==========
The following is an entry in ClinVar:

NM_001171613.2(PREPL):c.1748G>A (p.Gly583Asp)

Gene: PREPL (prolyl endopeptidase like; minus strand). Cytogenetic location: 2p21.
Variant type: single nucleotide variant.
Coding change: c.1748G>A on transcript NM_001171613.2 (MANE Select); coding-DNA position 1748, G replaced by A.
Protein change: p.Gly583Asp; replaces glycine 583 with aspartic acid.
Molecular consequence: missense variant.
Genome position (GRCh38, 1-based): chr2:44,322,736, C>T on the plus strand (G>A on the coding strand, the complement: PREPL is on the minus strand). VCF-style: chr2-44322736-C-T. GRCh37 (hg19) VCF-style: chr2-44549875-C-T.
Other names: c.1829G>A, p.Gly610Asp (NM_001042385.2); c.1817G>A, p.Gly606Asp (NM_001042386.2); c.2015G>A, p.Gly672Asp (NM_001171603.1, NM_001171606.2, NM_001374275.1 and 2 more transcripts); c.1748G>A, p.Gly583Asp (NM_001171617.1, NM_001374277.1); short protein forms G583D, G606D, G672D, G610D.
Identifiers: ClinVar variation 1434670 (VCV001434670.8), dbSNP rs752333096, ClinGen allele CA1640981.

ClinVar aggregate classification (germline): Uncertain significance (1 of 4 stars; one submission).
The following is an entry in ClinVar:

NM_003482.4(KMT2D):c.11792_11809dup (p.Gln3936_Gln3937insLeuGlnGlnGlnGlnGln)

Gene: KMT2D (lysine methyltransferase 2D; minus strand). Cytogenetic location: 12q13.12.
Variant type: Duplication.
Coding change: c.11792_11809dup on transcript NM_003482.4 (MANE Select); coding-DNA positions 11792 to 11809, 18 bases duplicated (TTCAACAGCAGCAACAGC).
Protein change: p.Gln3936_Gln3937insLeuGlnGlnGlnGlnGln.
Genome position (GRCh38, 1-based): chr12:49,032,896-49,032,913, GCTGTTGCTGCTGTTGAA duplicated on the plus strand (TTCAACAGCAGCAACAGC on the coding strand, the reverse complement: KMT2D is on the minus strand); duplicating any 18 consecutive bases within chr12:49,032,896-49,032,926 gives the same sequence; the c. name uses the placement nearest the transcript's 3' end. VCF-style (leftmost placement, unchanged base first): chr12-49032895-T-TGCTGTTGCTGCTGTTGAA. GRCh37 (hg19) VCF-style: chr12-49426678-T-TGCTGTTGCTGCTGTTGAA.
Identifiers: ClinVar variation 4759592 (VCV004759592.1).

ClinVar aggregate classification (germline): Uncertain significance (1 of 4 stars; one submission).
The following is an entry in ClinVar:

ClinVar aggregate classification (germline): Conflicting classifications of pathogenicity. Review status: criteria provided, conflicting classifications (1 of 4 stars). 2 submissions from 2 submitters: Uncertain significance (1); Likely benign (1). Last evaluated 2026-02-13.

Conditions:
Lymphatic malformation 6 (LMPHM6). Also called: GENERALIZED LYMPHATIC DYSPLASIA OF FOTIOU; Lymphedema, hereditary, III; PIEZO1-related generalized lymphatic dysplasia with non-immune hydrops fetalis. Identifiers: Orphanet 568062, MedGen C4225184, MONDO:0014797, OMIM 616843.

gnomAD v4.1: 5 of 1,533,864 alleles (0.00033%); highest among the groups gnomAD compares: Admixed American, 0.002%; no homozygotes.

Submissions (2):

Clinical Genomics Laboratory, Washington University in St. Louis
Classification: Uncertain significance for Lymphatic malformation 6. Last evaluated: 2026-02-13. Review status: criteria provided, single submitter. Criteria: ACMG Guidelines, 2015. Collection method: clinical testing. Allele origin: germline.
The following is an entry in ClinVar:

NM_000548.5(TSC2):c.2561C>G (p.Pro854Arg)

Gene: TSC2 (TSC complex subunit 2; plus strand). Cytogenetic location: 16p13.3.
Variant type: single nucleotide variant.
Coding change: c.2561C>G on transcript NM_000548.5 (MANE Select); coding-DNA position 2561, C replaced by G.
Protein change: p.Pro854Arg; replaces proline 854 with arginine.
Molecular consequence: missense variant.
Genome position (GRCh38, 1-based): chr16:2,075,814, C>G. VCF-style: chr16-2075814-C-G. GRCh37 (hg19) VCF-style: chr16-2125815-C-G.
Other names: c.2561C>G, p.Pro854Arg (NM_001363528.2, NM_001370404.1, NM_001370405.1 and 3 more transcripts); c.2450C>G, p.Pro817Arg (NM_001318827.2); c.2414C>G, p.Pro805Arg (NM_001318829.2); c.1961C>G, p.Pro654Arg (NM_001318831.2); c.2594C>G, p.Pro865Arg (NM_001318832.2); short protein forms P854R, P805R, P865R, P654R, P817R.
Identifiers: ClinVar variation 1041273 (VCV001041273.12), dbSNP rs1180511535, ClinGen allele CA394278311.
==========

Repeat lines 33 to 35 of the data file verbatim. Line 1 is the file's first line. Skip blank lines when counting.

Coding change: c.2561C>G on transcript NM_000548.5 (MANE Select); coding-DNA position 2561, C replaced by G.
Protein change: p.Pro854Arg; replaces proline 854 with arginine.
Molecular consequence: missense variant.